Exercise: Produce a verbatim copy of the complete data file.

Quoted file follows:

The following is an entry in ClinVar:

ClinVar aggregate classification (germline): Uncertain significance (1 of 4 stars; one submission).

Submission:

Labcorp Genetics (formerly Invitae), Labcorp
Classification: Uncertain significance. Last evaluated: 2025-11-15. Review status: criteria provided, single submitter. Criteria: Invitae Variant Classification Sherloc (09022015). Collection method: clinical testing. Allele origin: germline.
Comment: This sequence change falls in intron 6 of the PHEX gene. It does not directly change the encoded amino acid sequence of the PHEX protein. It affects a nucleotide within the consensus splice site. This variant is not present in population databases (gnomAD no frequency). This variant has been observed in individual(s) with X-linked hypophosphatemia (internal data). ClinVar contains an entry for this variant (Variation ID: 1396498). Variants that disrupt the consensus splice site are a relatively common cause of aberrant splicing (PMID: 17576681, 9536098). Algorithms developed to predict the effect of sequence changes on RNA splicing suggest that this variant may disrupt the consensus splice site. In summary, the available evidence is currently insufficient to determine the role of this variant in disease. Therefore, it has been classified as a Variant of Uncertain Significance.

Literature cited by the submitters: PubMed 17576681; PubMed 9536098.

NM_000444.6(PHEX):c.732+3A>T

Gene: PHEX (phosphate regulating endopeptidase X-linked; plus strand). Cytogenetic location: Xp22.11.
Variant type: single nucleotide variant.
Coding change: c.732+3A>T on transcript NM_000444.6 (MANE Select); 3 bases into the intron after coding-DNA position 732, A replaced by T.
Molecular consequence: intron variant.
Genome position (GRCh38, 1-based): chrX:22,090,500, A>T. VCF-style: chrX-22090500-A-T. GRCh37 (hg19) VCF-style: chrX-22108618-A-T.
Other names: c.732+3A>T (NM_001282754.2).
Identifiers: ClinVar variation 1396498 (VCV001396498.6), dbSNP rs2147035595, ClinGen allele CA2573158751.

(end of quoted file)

The following is an entry in ClinVar:

ClinVar aggregate classification (germline): Uncertain significance (1 of 4 stars; one submission).

Submission:

Labcorp Genetics (formerly Invitae), Labcorp
Classification: Uncertain significance. Last evaluated: 2025-11-15. Review status: criteria provided, single submitter. Criteria: Invitae Variant Classification Sherloc (09022015). Collection method: clinical testing. Allele origin: germline.
Comment: This sequence change falls in intron 6 of the PHEX gene. It does not directly change the encoded amino acid sequence of the PHEX protein. It affects a nucleotide within the consensus splice site. This variant is not present in population databases (gnomAD no frequency). This variant has been observed in individual(s) with X-linked hypophosphatemia (internal data). ClinVar contains an entry for this variant (Variation ID: 1396498). Variants that disrupt the consensus splice site are a relatively common cause of aberrant splicing (PMID: 17576681, 9536098). Algorithms developed to predict the effect of sequence changes on RNA splicing suggest that this variant may disrupt the consensus splice site. In summary, the available evidence is currently insufficient to determine the role of this variant in disease. Therefore, it has been classified as a Variant of Uncertain Significance.

Literature cited by the submitters: PubMed 17576681; PubMed 9536098.

NM_000444.6(PHEX):c.732+3A>T

Gene: PHEX (phosphate regulating endopeptidase X-linked; plus strand). Cytogenetic location: Xp22.11.
Variant type: single nucleotide variant.
Coding change: c.732+3A>T on transcript NM_000444.6 (MANE Select); 3 bases into the intron after coding-DNA position 732, A replaced by T.
Molecular consequence: intron variant.
Genome position (GRCh38, 1-based): chrX:22,090,500, A>T. VCF-style: chrX-22090500-A-T. GRCh37 (hg19) VCF-style: chrX-22108618-A-T.
Other names: c.732+3A>T (NM_001282754.2).
Identifiers: ClinVar variation 1396498 (VCV001396498.6), dbSNP rs2147035595, ClinGen allele CA2573158751.